Executing the templates programmatically

To execute a template, call the executeTemplate() routine over any pre-defined file.

So, this sounds easy, right? Because it really is.

Please take a moment to examine the documentation of the routine. TheexecuteTemplate() routine takes one mandatory parameter, the path to the template file, either absolute or relative in that case the file must reside in the Kepler Home directory on the server. The second parameter, optional, is the charset, in case you wrote the file with a different charset encoding. Let's discuss several examples.

A Simple Example

 $! if(isNotNull(baseVar)) { $ Well done, $baseVar$ ! $! } else { $ Nobody to congratulate ?!? Whoaaaa !!! $! } $

The example above shows the baseVar variable is not defined in the template. However, it is referred in both the if code block and as an output variable. So where does it come from?

The answer is in the calling script:

string baseVar = "Monster"; return executeTemplate("templates/some.tpl"); 

The baseVar variable is defined prior of the template execution call, and it is injected as a global variable (i.e. the uppermost context) in the resulting SIL™ script of the interpreted template. This means that you can exploit it like any normal variable and output it, and this is what we do there ($baseVar$).

The template tool ensures that all variables defined in contexts (read: blocks) are passed onto the template. Let's complicate a bit the example, and add the following to the script:

string baseVar = "Monster"; number baseNo = 10; //+another variable gets defined string ret; for(number i = 0; i < 3; i++) { //+ iterate 3 times ret += executeTemplate("templates/some.tpl") + " "; //+ concatenate result } return ret, baseNo; //return also the baseNo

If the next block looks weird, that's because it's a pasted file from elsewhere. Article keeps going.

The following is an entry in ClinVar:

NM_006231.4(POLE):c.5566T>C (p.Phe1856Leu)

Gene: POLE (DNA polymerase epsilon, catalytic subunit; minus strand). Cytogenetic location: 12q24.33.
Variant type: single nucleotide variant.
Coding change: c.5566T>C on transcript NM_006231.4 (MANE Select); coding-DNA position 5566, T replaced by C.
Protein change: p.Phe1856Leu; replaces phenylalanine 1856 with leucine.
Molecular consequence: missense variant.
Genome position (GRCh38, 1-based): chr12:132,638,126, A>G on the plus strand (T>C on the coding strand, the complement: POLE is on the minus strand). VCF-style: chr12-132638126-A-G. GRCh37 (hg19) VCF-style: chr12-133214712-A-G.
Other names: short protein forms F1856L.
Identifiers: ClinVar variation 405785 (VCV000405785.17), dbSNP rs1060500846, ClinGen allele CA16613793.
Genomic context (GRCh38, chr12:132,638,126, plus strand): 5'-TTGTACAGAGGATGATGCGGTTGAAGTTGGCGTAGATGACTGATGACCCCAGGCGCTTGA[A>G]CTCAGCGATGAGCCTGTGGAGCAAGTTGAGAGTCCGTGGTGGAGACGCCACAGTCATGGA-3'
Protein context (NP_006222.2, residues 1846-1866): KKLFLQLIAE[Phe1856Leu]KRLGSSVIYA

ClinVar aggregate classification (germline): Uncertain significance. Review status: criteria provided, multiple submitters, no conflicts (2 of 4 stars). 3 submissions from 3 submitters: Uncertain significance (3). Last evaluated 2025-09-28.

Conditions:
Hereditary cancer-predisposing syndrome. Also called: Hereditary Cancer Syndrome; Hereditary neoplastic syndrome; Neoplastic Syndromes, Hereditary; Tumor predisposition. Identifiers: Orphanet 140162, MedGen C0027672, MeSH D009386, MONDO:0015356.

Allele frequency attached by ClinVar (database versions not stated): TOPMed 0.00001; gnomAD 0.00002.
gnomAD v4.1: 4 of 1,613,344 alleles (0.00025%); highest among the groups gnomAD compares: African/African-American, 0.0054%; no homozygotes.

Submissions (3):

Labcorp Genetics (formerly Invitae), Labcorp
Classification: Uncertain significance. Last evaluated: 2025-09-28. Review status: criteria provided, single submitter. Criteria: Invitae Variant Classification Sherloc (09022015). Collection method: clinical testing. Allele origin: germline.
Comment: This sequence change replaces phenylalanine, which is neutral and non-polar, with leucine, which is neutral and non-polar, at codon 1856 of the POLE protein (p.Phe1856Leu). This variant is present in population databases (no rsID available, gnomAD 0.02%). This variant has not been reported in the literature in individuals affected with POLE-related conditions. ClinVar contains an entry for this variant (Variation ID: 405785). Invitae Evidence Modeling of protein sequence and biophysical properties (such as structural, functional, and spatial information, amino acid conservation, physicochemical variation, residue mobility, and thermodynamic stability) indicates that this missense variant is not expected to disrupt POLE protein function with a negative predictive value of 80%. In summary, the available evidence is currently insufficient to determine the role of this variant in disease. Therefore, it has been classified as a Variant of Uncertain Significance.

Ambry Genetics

Let's modify the template to make use of those variables:

The little surprise is that:

  1. Everything runs smoothly, with no error .

  2. Both i and baseNo variables are defined at runtime in the template, along with baseVar.

  3. baseNo gets incremented, as expected. This is the only method of returning from templates, although this practice should be discouraged, because of the side-effects it may have.

The output of the above script is:


 Always document your templates, stating what variables it expects. STL does not offer code comments, but you can always add a code block with comments, like in the example below:



 Always state the side effects! Try as much as possible not to modify the variables, even if the mechanism allows you to do that!

Templates In The Issue Context

Templates in the issue context have the wonderful property of letting you access the issue variables like any other variable. This makes the template easily adaptable in your SIL™ scripts. Of course, they retain the above behaviour.

Let's examine this template:

Let's create a post function on some transition in a workflow:


What you need to remember is that the custom fields and issue fields may be accessed in the template as you do in the script. Of course, this only applies if you are in an issue context, otherwise you will get an error in the logs and nothing is returned from that template execution call.

As you can easily imagine, the result of the transition execution of the issue will look like: